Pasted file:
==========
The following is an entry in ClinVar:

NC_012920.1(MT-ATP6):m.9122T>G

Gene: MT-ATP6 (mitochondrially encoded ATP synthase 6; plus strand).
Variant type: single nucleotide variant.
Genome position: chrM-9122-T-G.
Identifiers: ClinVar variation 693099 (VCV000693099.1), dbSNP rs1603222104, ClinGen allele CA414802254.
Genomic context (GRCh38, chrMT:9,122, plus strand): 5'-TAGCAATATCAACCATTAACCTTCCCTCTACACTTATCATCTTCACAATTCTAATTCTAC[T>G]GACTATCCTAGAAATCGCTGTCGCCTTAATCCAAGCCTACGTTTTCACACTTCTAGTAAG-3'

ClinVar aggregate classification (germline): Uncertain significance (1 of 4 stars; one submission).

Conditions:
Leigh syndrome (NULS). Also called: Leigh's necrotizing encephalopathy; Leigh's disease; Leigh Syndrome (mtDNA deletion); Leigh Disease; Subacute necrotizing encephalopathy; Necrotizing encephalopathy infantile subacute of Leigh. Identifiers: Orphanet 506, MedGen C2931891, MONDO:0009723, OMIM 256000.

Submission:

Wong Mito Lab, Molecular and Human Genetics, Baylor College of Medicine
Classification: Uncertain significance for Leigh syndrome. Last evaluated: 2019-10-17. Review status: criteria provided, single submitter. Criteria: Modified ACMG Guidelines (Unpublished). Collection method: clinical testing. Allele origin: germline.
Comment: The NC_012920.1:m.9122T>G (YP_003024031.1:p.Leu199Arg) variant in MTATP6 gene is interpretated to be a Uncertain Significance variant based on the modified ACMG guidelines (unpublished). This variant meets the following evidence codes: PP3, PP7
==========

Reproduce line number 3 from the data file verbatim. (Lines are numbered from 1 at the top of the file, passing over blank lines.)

Gene: MT-ATP6 (mitochondrially encoded ATP synthase 6; plus strand).